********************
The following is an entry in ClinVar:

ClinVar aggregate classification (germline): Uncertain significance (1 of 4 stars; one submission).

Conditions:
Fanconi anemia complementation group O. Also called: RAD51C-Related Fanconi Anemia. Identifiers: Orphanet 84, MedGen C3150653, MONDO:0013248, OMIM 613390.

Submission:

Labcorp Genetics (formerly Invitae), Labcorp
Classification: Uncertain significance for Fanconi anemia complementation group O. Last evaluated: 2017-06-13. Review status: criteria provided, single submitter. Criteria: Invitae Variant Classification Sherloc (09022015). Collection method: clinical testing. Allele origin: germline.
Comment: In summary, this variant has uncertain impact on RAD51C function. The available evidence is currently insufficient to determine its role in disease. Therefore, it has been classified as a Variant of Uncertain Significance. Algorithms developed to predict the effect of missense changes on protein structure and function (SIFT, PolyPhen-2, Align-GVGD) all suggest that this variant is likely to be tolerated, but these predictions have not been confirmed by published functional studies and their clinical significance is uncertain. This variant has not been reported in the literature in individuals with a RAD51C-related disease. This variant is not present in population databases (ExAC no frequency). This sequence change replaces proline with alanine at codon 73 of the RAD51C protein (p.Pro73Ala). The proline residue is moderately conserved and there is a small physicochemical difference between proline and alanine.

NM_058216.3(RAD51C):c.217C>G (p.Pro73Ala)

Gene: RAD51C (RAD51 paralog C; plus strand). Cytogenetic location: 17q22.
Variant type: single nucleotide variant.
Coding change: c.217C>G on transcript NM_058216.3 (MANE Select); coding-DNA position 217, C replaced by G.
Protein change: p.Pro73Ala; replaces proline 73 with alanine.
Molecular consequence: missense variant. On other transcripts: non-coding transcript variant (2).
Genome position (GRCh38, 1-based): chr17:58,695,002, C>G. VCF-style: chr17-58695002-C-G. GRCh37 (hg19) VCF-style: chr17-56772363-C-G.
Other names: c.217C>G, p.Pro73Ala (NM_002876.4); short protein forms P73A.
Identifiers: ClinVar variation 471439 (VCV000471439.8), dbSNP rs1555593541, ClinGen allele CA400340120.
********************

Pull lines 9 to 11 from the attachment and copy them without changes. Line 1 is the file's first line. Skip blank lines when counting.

NM_058216.3(RAD51C):c.217C>G (p.Pro73Ala)

Gene: RAD51C (RAD51 paralog C; plus strand). Cytogenetic location: 17q22.
Variant type: single nucleotide variant.